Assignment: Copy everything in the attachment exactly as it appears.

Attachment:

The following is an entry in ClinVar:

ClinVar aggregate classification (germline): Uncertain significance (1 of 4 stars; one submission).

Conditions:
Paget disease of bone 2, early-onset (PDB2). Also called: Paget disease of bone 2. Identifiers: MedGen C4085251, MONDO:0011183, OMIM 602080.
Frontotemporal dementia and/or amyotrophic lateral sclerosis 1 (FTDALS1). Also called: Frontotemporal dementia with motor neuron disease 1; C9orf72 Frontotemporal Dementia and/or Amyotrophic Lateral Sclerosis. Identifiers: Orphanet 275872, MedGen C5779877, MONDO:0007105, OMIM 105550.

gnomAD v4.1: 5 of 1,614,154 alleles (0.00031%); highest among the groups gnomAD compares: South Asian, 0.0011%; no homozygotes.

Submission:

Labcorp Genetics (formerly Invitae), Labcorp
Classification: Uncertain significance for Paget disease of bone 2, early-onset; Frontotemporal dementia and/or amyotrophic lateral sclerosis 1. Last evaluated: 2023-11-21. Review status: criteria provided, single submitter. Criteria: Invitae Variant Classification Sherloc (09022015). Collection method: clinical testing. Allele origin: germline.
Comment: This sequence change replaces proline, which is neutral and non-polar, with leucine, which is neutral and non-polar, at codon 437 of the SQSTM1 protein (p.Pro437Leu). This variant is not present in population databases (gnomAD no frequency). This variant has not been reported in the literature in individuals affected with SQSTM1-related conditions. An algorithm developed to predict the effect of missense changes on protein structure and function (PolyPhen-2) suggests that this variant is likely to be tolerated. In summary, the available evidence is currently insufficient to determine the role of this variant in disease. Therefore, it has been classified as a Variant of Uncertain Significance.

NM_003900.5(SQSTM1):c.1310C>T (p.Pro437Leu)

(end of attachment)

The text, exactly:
The following is an entry in ClinVar:

ClinVar aggregate classification (germline): Uncertain significance (1 of 4 stars; one submission).

Conditions:
Paget disease of bone 2, early-onset (PDB2). Also called: Paget disease of bone 2. Identifiers: MedGen C4085251, MONDO:0011183, OMIM 602080.
Frontotemporal dementia and/or amyotrophic lateral sclerosis 1 (FTDALS1). Also called: Frontotemporal dementia with motor neuron disease 1; C9orf72 Frontotemporal Dementia and/or Amyotrophic Lateral Sclerosis. Identifiers: Orphanet 275872, MedGen C5779877, MONDO:0007105, OMIM 105550.

gnomAD v4.1: 5 of 1,614,154 alleles (0.00031%); highest among the groups gnomAD compares: South Asian, 0.0011%; no homozygotes.

Submission:

Labcorp Genetics (formerly Invitae), Labcorp
Classification: Uncertain significance for Paget disease of bone 2, early-onset; Frontotemporal dementia and/or amyotrophic lateral sclerosis 1. Last evaluated: 2023-11-21. Review status: criteria provided, single submitter. Criteria: Invitae Variant Classification Sherloc (09022015). Collection method: clinical testing. Allele origin: germline.
Comment: This sequence change replaces proline, which is neutral and non-polar, with leucine, which is neutral and non-polar, at codon 437 of the SQSTM1 protein (p.Pro437Leu). This variant is not present in population databases (gnomAD no frequency). This variant has not been reported in the literature in individuals affected with SQSTM1-related conditions. An algorithm developed to predict the effect of missense changes on protein structure and function (PolyPhen-2) suggests that this variant is likely to be tolerated. In summary, the available evidence is currently insufficient to determine the role of this variant in disease. Therefore, it has been classified as a Variant of Uncertain Significance.

NM_003900.5(SQSTM1):c.1310C>T (p.Pro437Leu)